Heron said he felt at times during his search that some people didn’t see the urgency of the situation since the children were with their mother, a natural parent.
“It’s a natural inclination for people to assume that just because the children are with a natural parent, though not the custodial parent, they are safe,” explained Lowery. “That is not always the case. The children are usually suffering, if from nothing else, from isolation, educational neglect and being lied to about the custodial parent. That’s why when the children are found it is very confusing for them and hard for them to understand what is going on.
“When they’re returned to the custodial parent, we have professionals involved in that process to help the children understand why they were taken and some of the things they may have gone through. We want the reunification with the custodial parent to go smoothly because it’s very helpful to the children and the parent. Having someone else involved with the transition helps with the process.”
Heron said he and the girls are already participating in therapy to recover from their ordeal.
“In most cases, adducted children have been forced to live in isolation,” said Lowery. “They’re not allowed to do things normal children do, like have friends, interact with others or go to school. They have their names changed and sometimes they’ve been convinced that something terrible has happened or is going to happen. More often than not, they have been told their custodial parent is deceased or no longer wants them. The children are told things that are not only untrue, but very harmful to their psychological well-being. This is why we take these cases very seriously here at the Center.”
Lowery said the Center has worked on more than 20,000 cases of child abductions in this year alone. More often than not, the abduction was by a non-custodial parent. Lowery said oftentimes there is retaliation involved and the children are used as pawns to hurt the parent who has custody.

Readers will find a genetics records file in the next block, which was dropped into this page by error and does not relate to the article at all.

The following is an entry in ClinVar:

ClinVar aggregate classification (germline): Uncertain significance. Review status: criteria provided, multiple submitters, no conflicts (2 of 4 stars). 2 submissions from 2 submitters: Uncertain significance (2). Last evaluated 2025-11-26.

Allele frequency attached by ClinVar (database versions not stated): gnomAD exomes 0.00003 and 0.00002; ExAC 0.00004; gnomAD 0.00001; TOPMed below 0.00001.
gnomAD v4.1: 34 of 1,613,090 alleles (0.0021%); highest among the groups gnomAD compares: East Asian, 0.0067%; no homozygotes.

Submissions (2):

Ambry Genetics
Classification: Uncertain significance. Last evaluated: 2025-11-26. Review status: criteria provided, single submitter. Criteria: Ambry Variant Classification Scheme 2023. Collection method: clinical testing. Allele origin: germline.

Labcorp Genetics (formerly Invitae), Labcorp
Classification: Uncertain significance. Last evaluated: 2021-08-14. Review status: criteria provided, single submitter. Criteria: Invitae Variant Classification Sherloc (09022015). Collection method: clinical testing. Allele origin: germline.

“Though we don’t see every missing child case, we do see all of the amber alert cases,” explained Lowery. “We make our services available to any (custodial) parent who lets us know their child is missing. We work every day with law enforcement to find missing children and the good news is today most children are found and returned home, though we do have some sad tragedies.”
Lowery said the National Crime Information Center (NCIC) database accepts about 450,000 cases involving missing children every year. He said, though some of those cases are short term or repeat cases like runaways, there are a significant number of children that go missing every year. He said his organization treats every case as if the child is in danger.
“Most are found and we’re doing a much better job of finding them today than in the past,” said Lowery. “In 1984, when we first opened our doors, we found only about 62 percent of the children. Today it’s more like 98 to 99 percent.”
Lowery said social media has been a great help to his staff in getting out the word when children are missing.
“Social media has been a huge game-changer and technology in general has helped with our ability to communicate in real time with the public,” said Lowery. “The ability of smart phones and other cell phone technology has helped a lot, too. The fact that we have cameras on many of our street corners has also been a great help. The technology we have today has all been invaluable in helping us find many more children than we have been able to find in the past.”
The National Center for Missing & Exploited Children (NCMEC) is a private, non-profit organization, established in 1984. The formation of the Center was spurred by notable child abductions, like the 1979 abduction of 6-year-old Etan Patz from New York City and the 1981 abduction and murder of six-year-old Adam Walsh from a shopping mall in Hollywood, Fla. The organization offers help finding missing children through its 24-hour toll-free missing children’s hotline 1-800-thelost.
By Patti Carpenter